Into the Abyss (2011) – Werner Herzog (Dir.), Jason Burkett, Michael Perry
There is a gentleman in the world, by the name of Werner Herzog, who has thoughts on things. Many, many thoughts. Now, I don’t mean that any of these things are either coherent or fundamentally sensical. Nor are they particularly clear or penetrable by anybody other than the director himself. Still, he has them. Not content to remain tied down by the constraints of narrative structure and plot, he has recently bled into the world of documentary filmmaking. For some odd reason, only these films in his extensive filmography are available on Netflix. Therefore it’s all we have with which to deal.
This is the man who filmed a movie about a bunch of guys carrying a boat over a mountain range. This is a man who threatened his muse and leading man Klaus Kinsky at gunpoint while lost in the jungle filming Aguirra Wrath of God. This is a man who managed to out-crazy Nicolas Cage, a feat only ever attempted, and failed, by Tom Cruise. Nicolas Cage, you know, Ghost Rider. You know, that movie so insane they cast Nicolas Cage. You know, the guy so crazy he played Ghost… Wait. I got lost for a second.
One might call Herzog insane. I call him German.
Into the Abyss is the tale of two men in Texas who murdered a woman, her son and another man, in order to steal her Camero. One was sentenced to life-imprisoment, the other death. Herzog interviews the relatives of the victims, the men themselves and other people in the town. That’s about it. There is no voiceover, no title cards other than delineating, overly-dramatic, depressing-as-a-kitten-firing-squad segment shifts. It was one of the most chilling films I have ever witnessed. Why? I have no goddamned idea.
It’s driving me crazy.
Anyone who has seen of Herzog’s other work will know that he’s about as hands off Eliot Spitzer in a whorehouse. His fingerprints clutter almost every frame, pushing the audience towards thoughts and concepts. He interviews everyone, his voice clear and unmistakeable. Never on camera, he reverberates through the film like a specter, an omniscient skeletal overlord, some kind of anti-deity, infected with a voice so painfully German, it would make Hitler Youth uncomfortable. His questions range from the inane (“What did he look like? What do his hands look like?”) to the unquestionably deep and disturbing (“What did it feel like to be stabbed through the chest? Why do you think you find relief in another man’s death?”). At first, like Guy Maddin, you believe you’re being led through this thing, a goat on a leash, dragged down the corridor of enlightenment. You can choose to buck or walk. Or chew everything in your path, no matter whether or not it’s edible (not sure where this metaphor is going…). But, at second, it’s clear that Herzog isn’t interested in a didactic end. No solution is necessarily put forth, other than perhaps ‘corporal punishment should be abolished.’ That wasn’t even the point. Herzog is examining a single human narrative, a web of emotion and decaying humanity lost within this podunk town. He’s like an existential detective…who isn’t really looking for anything, just wandering around and assaulting people with a camera and German accent. He meanders through these people, a scary, Scandinavian version of that scene from Ghost… with less Whoopi Goldberg and more senseless violence.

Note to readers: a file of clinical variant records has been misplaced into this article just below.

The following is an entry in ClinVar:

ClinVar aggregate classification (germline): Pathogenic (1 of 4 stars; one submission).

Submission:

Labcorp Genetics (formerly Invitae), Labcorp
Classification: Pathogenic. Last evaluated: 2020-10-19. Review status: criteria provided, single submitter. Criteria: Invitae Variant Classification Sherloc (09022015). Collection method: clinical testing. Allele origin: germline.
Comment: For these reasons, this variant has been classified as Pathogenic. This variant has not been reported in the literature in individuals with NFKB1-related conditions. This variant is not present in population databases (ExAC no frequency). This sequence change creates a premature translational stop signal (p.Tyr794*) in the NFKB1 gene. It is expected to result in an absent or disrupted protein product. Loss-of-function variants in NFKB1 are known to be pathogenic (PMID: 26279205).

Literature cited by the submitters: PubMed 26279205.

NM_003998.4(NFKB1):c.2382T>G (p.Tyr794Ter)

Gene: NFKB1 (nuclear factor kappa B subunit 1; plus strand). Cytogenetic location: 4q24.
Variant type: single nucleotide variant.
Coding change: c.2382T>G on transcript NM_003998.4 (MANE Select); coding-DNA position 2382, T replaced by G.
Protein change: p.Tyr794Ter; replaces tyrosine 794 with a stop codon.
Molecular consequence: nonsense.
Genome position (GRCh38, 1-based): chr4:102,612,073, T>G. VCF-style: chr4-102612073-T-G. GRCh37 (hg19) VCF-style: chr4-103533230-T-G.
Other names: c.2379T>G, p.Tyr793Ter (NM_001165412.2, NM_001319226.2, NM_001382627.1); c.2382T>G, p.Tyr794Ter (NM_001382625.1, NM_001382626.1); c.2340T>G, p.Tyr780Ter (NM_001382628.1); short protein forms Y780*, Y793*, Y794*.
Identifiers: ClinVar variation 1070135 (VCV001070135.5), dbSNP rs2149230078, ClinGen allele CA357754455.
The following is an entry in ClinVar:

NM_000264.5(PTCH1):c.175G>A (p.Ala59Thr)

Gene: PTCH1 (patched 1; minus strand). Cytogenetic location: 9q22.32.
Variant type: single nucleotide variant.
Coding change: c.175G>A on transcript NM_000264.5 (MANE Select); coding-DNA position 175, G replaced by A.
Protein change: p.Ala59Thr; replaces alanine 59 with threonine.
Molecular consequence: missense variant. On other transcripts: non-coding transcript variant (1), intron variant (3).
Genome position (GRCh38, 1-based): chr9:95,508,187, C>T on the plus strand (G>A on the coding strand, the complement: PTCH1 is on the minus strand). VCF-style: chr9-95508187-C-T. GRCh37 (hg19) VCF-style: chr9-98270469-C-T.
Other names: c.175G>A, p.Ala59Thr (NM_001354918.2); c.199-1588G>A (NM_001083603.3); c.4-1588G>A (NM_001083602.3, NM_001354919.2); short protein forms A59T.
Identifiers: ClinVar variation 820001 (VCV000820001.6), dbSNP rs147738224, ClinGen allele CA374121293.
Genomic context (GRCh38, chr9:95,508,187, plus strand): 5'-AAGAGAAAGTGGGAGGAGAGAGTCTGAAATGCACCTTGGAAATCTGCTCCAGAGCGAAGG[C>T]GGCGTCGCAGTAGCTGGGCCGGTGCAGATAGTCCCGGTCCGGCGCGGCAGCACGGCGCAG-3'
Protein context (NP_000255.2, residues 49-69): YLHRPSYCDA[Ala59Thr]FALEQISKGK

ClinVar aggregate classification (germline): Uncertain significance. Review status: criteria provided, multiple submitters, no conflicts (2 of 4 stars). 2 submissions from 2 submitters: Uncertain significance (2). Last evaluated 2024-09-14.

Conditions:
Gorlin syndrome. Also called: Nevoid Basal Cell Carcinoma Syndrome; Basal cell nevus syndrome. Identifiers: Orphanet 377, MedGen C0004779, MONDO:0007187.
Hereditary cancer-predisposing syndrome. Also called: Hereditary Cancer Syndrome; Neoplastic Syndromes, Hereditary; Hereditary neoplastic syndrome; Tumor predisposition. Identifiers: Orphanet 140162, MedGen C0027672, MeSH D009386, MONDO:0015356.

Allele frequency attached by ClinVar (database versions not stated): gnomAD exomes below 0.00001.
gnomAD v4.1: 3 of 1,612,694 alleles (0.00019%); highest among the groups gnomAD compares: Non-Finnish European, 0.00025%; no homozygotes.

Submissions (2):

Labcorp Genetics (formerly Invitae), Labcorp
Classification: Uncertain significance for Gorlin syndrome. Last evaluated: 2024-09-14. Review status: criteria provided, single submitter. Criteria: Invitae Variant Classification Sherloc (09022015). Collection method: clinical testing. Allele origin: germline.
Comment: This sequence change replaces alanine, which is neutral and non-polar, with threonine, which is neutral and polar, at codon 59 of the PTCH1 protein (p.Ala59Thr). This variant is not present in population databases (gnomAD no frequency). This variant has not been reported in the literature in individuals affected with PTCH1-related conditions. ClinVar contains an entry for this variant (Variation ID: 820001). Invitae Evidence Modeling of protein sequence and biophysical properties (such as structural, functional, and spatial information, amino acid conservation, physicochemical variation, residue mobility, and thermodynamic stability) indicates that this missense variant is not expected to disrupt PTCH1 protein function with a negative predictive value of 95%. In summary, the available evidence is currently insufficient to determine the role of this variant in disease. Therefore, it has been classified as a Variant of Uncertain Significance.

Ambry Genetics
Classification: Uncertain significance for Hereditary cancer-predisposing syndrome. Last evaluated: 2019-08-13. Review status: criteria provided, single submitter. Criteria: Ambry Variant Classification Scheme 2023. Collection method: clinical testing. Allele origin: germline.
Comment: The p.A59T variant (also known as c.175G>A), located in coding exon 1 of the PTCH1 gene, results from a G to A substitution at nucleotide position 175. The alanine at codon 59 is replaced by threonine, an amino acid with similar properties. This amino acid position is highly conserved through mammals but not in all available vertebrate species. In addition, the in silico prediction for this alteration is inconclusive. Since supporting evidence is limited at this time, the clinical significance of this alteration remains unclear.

What does he discover? I’m not entirely sure. Is it the tale of a town caked in violence and malice? Is it a population wallowing in their own, cripplingly impenetrable denial? Is it the story of two people believing that a car they knew they’d never be able to keep was of more value than the lives of three human beings? Is it the ritual of execution, its inane complexity and rigidness directly contradicting its brutal nature? You sit there, on the edge of your seat, your eyes drinking every sorrowful image, every Texan-twinged, deluded word trickling into your ears, waiting for Herzog to stand up and declare something, anything. And yet he doesn’t. On the one hand we have a man, Jason Burkett, who, having confessed to the crime and allowing his convicted father testify on his behalf, was allowed to live, talking into the camera using a close approximation of what could be construed as remorse. And on the other hand, we have Perry, a man whose psyche is so warped, it gives Moebius a run for his infinitely looping money. The man blathers on about being innocent, his conviction so concrete a jackhammer couldn’t break it, while charging into a tale about being attacked by monkeys in the Everglades. What the fuck?